Receiving the news a loved one has been diagnosed with illness is never easy. Unfortunately, many times, friends and family may not know the best way to reach out.
UnityPoint Hospice chaplain, Reverend Norman Prather, has years of experience helping hospice patients through difficult times and has seen a pattern typically emerge when a person is diagnosed with a life-threatening illness.
“It’s unfortunate, but so many times a person’s social circle can dramatically shrink following a diagnosis,” Prather states. “If anything, this is the point in one’s life where they need the most support from others as they begin to adjust to a new normal.”
Often, adds Prather, friends and even family may not know how to properly respond. The fear of saying something wrong or upsetting can cause them to pull back and prevent them from reaching out to their loved one.
“It’s natural for people to retreat when they have a friend who is diagnosed with a terminal health condition,” Prather continues. “They struggle with wanting to help, yet not knowing the best way to do it. So, they can end up distancing themselves from the situation.”
This is the time that can be the most important for a person to know that their friends and loved ones are there to provide support.
“I hear all the time from hospice patients that they simply want to be treated the same as they were before. They still have the same interests and hobbies they had prior to their diagnosis; illness doesn’t immediately change that,” Prather says.
“If you have a friend whom you regularly meet with for coffee or book club and they learn that they have a life-threatening condition, most of the time, they will want to continue being included in their existing social routines. Reach out; let them know that you are here for them and that you can continue to hold your get-togethers. The last thing any of us would want to do is to seem like we are excluding a person going through an extremely difficult situation, and these social events can provide stability and serve as a welcome distraction,” Prather says.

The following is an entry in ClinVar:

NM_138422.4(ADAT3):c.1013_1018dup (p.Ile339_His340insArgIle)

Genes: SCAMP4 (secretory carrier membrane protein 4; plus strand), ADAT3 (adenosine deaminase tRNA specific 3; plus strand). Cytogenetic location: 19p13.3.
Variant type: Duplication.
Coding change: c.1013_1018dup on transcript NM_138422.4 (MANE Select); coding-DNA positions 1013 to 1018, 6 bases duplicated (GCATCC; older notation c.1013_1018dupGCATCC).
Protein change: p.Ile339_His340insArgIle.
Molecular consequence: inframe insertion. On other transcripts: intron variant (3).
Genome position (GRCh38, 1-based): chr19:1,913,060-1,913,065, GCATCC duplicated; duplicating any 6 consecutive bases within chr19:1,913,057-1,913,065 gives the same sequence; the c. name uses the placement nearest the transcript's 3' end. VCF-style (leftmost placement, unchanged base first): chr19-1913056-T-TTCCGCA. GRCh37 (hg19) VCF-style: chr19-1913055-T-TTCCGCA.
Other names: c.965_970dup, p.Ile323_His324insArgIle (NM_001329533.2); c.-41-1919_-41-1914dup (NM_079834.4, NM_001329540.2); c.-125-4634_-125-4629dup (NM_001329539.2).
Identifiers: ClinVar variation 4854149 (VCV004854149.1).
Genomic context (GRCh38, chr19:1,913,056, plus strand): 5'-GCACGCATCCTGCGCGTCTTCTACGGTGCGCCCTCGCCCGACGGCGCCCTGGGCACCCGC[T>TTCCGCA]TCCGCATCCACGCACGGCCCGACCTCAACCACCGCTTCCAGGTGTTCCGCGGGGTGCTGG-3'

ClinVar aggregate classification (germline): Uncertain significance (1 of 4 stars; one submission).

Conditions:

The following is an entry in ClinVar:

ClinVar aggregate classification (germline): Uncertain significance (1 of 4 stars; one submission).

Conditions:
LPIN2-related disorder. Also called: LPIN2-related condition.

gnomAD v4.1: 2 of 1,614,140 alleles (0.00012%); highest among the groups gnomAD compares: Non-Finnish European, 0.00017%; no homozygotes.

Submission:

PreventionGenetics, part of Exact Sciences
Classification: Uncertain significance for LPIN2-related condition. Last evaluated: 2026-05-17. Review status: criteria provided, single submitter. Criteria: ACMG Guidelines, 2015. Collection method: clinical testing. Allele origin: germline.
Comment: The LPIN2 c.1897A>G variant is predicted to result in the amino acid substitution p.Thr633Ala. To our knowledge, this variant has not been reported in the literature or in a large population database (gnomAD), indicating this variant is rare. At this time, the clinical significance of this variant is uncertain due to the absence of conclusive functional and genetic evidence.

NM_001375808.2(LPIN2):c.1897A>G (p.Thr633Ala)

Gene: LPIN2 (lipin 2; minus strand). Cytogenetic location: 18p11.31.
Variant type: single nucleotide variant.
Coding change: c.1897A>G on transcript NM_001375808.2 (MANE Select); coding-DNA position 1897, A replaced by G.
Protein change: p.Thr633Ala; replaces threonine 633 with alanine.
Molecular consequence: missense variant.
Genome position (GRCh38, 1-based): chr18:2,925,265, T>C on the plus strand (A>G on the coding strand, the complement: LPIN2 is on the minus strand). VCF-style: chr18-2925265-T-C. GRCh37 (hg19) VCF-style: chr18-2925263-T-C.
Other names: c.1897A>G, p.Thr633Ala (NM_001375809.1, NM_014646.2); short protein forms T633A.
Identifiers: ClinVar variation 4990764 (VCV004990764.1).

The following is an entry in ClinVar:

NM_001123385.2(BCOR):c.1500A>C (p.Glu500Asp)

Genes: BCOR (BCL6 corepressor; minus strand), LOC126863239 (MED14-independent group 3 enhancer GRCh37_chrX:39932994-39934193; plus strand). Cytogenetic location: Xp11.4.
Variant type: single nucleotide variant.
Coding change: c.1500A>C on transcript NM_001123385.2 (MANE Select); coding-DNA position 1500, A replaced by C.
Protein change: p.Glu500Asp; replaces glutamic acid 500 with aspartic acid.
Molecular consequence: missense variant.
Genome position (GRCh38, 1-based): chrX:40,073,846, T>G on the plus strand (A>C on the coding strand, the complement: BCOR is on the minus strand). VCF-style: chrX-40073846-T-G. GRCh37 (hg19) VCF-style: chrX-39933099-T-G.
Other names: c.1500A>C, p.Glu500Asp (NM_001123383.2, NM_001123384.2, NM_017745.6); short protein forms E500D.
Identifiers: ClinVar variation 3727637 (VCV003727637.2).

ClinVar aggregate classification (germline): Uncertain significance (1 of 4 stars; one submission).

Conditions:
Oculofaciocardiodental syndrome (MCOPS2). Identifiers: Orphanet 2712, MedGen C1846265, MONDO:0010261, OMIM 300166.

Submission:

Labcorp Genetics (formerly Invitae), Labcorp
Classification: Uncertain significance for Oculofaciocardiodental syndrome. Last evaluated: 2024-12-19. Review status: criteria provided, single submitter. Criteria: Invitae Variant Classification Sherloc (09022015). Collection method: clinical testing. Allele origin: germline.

Prather mentions his own father as an example. Richard Prather has a rare degenerative muscle disease. While he has mobility issues and uses a wheelchair, he is otherwise healthy. Prior to being diagnosed, he was an avid woodworker and had a work shop where he could do his projects. With some adjustments to accommodate his condition, he is still able to continue the hobby that he loves. His disease doesn’t define him.
Don’t Want to Bother
Another common theme is the reluctance to take offers of help. “It’s very common for us to say, ‘Let me know if I can help,’ or ‘What do you need me to do?,’ when a friend or loved one is diagnosed. Many patients, and many of us in general, hesitate to take up our friends and families on those offers for help,” Prather says.
Prather says while it is good to extend those offers, it can be more beneficial to be more detailed. Provide specific opportunities for them to accept your help. Some examples:
- “I know that you have chemotherapy treatments coming up, I’d be happy to pick your kids up from school and take them to their soccer practices.”
- “I’m going to the grocery store tomorrow; can I pick anything up for you?”
- “I made a big batch of spaghetti for dinner, would you like me to bring some over for you and your family?”
- “We’re supposed to get snow tonight; I can come over and clear your driveway for you.”
These offers can make it easier for them to accept because you have provided them with a clear picture of how you would like to assist.
My Life has Changed, but I’m Still the Same
If you’ve recently been diagnosed with a life-threatening condition, it’s OK to let people know if you’re struggling with your feelings. It’s alright to take up their offers of help and to tell them exactly what they can do to assist. You’ll find that everyone will react differently to your news, and those who have gone through something similar with their loved ones, will tend to be more emphatic and understanding.
“Let your friends and loved ones know that you still want to be involved in your activities, hobbies and your social outings. Maintaining a semblance of normalcy is so vital when you are facing these types of health challenges,” Prather said.
He recalls one patient’s words as being a good lesson: “I didn’t ask for it to happen, but I’m dealing with it the best I can, and I will not be defined by this disease.”
What you can do to help someone who’s recently been diagnosed with a life-threatening condition:
- Remember, they are still the same person they were before their diagnosis
- Don’t worry about saying the wrong thing, your effort is appreciated
- Be more proactive in reaching out, they may not want to “bother” anyone
- Stay in contact with them periodically, so that they know someone is still thinking of them
- Don’t make assumptions, don’t leave them out of social invitations, reach out to them
- Make your offers of help more detailed and specific, so that it makes it easier for them to accept
- Simply sending a card, email or text can mean so much
- Sometimes, no words are necessary, a hug or holding hands can be just as healing
Touching Lives is a free publication offered by UnityPoint Hospice. Read this article and more in the latest issue. Receive a complimentary copy today to learn more about hospice care.